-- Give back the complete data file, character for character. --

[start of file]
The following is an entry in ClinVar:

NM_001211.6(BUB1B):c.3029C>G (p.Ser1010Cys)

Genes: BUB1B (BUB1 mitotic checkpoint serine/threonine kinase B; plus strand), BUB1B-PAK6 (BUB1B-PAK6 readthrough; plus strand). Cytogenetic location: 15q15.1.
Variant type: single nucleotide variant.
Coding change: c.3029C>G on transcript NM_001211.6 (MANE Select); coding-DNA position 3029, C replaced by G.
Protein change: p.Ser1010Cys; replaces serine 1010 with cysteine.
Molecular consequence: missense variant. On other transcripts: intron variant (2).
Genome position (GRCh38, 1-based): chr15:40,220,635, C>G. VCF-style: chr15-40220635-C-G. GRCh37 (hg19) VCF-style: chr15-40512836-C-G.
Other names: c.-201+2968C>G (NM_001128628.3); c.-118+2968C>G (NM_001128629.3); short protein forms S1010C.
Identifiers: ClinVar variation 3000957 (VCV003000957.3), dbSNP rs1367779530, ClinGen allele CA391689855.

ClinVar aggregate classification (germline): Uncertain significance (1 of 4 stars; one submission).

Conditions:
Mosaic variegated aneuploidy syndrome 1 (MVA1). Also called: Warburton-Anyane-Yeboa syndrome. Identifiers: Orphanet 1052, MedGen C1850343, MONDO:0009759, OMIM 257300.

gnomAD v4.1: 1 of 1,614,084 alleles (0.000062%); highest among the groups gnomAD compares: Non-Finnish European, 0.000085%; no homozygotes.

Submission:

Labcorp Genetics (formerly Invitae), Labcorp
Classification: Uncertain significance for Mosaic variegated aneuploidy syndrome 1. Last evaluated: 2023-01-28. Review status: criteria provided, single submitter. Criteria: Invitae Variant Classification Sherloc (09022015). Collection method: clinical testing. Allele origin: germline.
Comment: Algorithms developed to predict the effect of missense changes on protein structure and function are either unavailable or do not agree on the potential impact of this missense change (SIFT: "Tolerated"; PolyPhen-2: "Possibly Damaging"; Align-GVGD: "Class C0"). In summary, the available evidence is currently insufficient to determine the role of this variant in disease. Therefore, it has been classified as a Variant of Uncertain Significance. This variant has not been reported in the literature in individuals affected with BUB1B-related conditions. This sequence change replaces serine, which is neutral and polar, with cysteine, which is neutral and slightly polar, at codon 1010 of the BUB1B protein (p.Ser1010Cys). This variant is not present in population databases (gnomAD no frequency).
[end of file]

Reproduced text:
The following is an entry in ClinVar:

NM_001211.6(BUB1B):c.3029C>G (p.Ser1010Cys)

Genes: BUB1B (BUB1 mitotic checkpoint serine/threonine kinase B; plus strand), BUB1B-PAK6 (BUB1B-PAK6 readthrough; plus strand). Cytogenetic location: 15q15.1.
Variant type: single nucleotide variant.
Coding change: c.3029C>G on transcript NM_001211.6 (MANE Select); coding-DNA position 3029, C replaced by G.
Protein change: p.Ser1010Cys; replaces serine 1010 with cysteine.
Molecular consequence: missense variant. On other transcripts: intron variant (2).
Genome position (GRCh38, 1-based): chr15:40,220,635, C>G. VCF-style: chr15-40220635-C-G. GRCh37 (hg19) VCF-style: chr15-40512836-C-G.
Other names: c.-201+2968C>G (NM_001128628.3); c.-118+2968C>G (NM_001128629.3); short protein forms S1010C.
Identifiers: ClinVar variation 3000957 (VCV003000957.3), dbSNP rs1367779530, ClinGen allele CA391689855.

ClinVar aggregate classification (germline): Uncertain significance (1 of 4 stars; one submission).

Conditions:
Mosaic variegated aneuploidy syndrome 1 (MVA1). Also called: Warburton-Anyane-Yeboa syndrome. Identifiers: Orphanet 1052, MedGen C1850343, MONDO:0009759, OMIM 257300.

gnomAD v4.1: 1 of 1,614,084 alleles (0.000062%); highest among the groups gnomAD compares: Non-Finnish European, 0.000085%; no homozygotes.

Submission:

Labcorp Genetics (formerly Invitae), Labcorp
Classification: Uncertain significance for Mosaic variegated aneuploidy syndrome 1. Last evaluated: 2023-01-28. Review status: criteria provided, single submitter. Criteria: Invitae Variant Classification Sherloc (09022015). Collection method: clinical testing. Allele origin: germline.
Comment: Algorithms developed to predict the effect of missense changes on protein structure and function are either unavailable or do not agree on the potential impact of this missense change (SIFT: "Tolerated"; PolyPhen-2: "Possibly Damaging"; Align-GVGD: "Class C0"). In summary, the available evidence is currently insufficient to determine the role of this variant in disease. Therefore, it has been classified as a Variant of Uncertain Significance. This variant has not been reported in the literature in individuals affected with BUB1B-related conditions. This sequence change replaces serine, which is neutral and polar, with cysteine, which is neutral and slightly polar, at codon 1010 of the BUB1B protein (p.Ser1010Cys). This variant is not present in population databases (gnomAD no frequency).